A federal judge in California last month sentenced Imaad Zuberi, a California businessman, to five years for violating the Federal Election Campaign Act (FECA) and five years for violating the Foreign Agents Registration Act (FARA), with the sentences to be served concurrently. In addition, the judge fined Mr. Zuberi $250,000 for the FECA violation and $1 million for the FARA violation.
These sentences and criminal fines are some of the highest on record for violations of FECA and FARA. The five-year sentences are the maximum sentences for the violations. The judge issued them despite the fact that Mr. Zuberi had pleaded guilty prior to being indicted – a factor that typically demonstrates acceptance of responsibility and militates in favor of leniency in sentencing.
According to the pre-indictment criminal information filed by the government, Mr. Zuberi made conduit contributions, contributions in the name of others, and was reimbursed for contributions by corporations and foreign citizens. Over the past 10 years, defendants who pleaded guilty to similar FECA violations, including several who went to trial, received prison terms of significantly less than the five-year maximum.
For example, in 2018, Thomas Dodd pleaded guilty to crimes related to illegal conduit contributions and received a sentence of 18 months.1 In 2013, William Danielczyk was sentenced to 28 months in prison after pleading guilty to making contributions in the name of another, which were reimbursed by a corporation.2 In 2010, Paul Magliocchetti received 27 months in prison after pleading guilty to making illegal conduit and corporate contributions.3 Each of these defendants pleaded guilty after being indicted. Other violators have been sentenced to probation or home confinement rather than prison terms for violations of the FECA.
The five-year FARA sentence also is noteworthy. Between 1966 and 2015, there were only seven criminal prosecutions under FARA.4 Perhaps because the FARA was considered a sleepy statute usually vindicated by bringing people into tardy compliance, the U.S. Sentencing Commission did not include it in the federal Sentencing Guidelines, which advise federal judges on the appropriate sentences for crimes. As a result, FARA defendants are subject to wide discretion based on idiosyncratic circumstances and whims of federal judges.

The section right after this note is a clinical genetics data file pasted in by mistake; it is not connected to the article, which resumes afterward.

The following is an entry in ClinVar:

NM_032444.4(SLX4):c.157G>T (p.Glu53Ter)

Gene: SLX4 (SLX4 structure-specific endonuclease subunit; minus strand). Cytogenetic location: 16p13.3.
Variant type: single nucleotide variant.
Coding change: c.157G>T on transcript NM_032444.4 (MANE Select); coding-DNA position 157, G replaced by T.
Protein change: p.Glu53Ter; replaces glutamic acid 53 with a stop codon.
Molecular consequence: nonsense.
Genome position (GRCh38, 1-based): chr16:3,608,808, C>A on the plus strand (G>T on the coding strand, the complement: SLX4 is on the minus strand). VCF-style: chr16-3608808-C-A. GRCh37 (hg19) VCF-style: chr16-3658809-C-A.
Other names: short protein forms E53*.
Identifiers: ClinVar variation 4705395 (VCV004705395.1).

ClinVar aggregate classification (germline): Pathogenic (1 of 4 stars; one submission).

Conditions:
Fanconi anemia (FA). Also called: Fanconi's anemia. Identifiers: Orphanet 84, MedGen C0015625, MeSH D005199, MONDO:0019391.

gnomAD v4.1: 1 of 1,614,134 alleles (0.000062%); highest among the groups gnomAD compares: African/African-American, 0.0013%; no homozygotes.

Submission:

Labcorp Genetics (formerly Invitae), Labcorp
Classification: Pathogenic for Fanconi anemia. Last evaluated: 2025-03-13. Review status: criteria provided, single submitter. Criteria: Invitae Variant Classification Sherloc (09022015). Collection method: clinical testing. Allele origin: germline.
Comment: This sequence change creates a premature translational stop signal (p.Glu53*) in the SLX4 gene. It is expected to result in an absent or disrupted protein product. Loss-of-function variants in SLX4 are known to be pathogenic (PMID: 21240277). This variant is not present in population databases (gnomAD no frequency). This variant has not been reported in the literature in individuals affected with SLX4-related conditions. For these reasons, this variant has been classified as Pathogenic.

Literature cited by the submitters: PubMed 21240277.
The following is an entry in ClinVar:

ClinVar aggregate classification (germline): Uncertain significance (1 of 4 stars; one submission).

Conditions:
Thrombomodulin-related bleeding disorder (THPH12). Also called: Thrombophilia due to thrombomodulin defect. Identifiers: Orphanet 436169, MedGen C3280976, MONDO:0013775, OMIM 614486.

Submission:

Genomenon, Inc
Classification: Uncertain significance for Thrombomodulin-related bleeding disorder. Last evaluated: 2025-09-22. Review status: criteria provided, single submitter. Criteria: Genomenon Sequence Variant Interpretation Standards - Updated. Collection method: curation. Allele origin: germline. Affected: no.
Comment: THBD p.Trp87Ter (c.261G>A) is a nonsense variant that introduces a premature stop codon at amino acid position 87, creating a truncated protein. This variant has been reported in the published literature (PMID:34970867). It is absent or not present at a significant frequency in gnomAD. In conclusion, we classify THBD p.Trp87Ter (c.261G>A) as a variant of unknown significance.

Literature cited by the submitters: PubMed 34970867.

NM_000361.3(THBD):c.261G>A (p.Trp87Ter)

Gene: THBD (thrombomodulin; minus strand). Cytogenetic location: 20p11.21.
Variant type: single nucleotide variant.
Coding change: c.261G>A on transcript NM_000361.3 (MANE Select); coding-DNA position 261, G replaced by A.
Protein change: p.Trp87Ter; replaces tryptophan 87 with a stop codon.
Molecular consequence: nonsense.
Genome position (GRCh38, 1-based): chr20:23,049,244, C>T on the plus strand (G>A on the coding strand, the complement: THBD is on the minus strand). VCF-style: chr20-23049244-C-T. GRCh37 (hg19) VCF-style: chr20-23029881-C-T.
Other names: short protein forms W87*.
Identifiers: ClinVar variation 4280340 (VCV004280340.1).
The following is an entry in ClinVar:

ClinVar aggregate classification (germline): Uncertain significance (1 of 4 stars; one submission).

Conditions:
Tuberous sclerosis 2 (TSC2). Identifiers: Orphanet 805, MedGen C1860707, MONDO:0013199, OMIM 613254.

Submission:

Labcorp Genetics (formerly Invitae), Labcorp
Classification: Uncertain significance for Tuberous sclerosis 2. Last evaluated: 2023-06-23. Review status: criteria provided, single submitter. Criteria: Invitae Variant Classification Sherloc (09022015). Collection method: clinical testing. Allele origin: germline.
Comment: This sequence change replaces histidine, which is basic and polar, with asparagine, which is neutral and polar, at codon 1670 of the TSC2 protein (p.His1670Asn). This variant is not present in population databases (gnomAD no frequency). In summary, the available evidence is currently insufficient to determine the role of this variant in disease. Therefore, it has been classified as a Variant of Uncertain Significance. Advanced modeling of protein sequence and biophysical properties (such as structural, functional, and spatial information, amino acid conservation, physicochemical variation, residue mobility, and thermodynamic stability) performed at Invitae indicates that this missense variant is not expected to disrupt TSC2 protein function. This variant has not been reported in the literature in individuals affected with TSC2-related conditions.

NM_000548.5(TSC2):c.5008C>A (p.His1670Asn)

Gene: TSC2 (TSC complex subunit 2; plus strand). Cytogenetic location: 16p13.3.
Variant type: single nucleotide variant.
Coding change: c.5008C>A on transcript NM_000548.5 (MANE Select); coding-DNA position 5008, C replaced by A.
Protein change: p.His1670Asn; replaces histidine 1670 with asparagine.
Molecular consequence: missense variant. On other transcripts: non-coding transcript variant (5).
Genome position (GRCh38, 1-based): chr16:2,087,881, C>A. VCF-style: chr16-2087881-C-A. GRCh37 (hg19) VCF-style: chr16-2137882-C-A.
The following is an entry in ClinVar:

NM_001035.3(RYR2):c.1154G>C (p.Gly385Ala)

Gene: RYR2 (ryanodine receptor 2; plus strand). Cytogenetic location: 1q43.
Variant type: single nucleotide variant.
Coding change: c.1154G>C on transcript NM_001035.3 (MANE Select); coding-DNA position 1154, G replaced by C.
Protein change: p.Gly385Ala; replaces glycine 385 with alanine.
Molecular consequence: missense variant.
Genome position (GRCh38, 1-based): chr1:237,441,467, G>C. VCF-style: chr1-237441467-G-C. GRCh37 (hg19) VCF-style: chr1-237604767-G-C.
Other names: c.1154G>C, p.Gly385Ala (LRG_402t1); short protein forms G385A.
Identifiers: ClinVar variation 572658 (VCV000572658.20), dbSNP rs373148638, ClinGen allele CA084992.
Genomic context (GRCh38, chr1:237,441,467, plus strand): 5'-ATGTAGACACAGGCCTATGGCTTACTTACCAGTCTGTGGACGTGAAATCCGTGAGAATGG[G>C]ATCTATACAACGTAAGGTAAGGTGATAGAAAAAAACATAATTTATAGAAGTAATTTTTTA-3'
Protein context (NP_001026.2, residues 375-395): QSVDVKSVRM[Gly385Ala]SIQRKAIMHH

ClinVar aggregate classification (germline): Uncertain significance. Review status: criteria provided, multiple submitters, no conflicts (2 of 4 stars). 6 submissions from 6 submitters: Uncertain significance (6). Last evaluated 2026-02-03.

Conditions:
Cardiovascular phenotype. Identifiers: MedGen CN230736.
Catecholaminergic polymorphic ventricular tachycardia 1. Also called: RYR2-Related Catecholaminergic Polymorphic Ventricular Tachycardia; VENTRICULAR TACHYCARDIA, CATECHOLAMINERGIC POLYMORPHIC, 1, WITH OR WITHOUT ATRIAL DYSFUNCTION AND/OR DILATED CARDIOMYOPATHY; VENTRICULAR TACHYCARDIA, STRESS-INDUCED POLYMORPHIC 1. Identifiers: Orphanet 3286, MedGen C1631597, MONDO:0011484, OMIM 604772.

Special Counsel Robert Mueller’s investigation into Russian interference in the 2016 presidential election elevated FARA from a poorly understood statute to what appears to be a significant enforcement priority. Prior to Mr. Mueller’s indictment of Paul Manafort, the vast majority of FARA violations were resolved as civil matters that required retrospective FARA filings. In one of the few pre-2018 FARA criminal prosecutions, former Congressman Mark Siljander pleaded guilty to violating FARA and obstruction of justice. Mr. Siljander was sentenced to one year in prison. (Mr. Siljander was later pardoned.) His co-defendant, Abdel Azim El-Siddiq, also pleaded guilty to failing to register under FARA and received two years of probation. In 2014, Prince Asiel Ben Israel received seven months for failing to register under FARA for his activities on behalf of the government of Zimbabwe.
Although there have been a few statutory maximum sentences imposed for FARA violations, those sentences were issued after a full trial, including Paul Manafort’s sentence. One would be hard-pressed to identify a case where a defendant was sentenced to five years of prison after pleading guilty of a FARA violation prior to indictment.
Further, Mr. Zuberi’s violation was not failing to file a FARA registration, but rather omitting information from his FARA registration. According to the pre-indictment information filed by the government, Mr. Zuberi filed a FARA registration for his work on behalf of the government of Sri Lanka but failed to disclose federal campaign contributions that he made in the reporting period prior to the filing of his registration and failing to adequately disclose the amount he was paid for his activities. For all of these reasons, Mr. Zuberi’s five-year sentence is noteworthy.
Mr. Zuberi also pleaded guilty to one count of obstruction of justice and one count of tax evasion, for which he received additional penalties. The case is United States v. Zuberi in the Southern District of California. The judge was U.S. District Judge Virginia A. Phillips. The U.S. Department of Justice’s press release discussing the sentence is here.
1 United States v. Thomas Dodd, et al., Case No. 4:17-cr-00116 (S.D. Tex.), ECF Nos. 1, 20, 375.
2 United States v. William Danielczyk, Case No. 1:11-cr-85 (E.D. Va.), ECF No. 221, 253.
3 United States v. Paul J. Magliocchetti, Case No. 1:10-cr-286 (E.D. Va.), ECF No. 22, 36.
4 Office of the Inspector General, US Dep’t of Justice, Audit of the National Security Division’s Enforcement and Administration of the Foreign Agents Registration Act 2 (2016) at 8.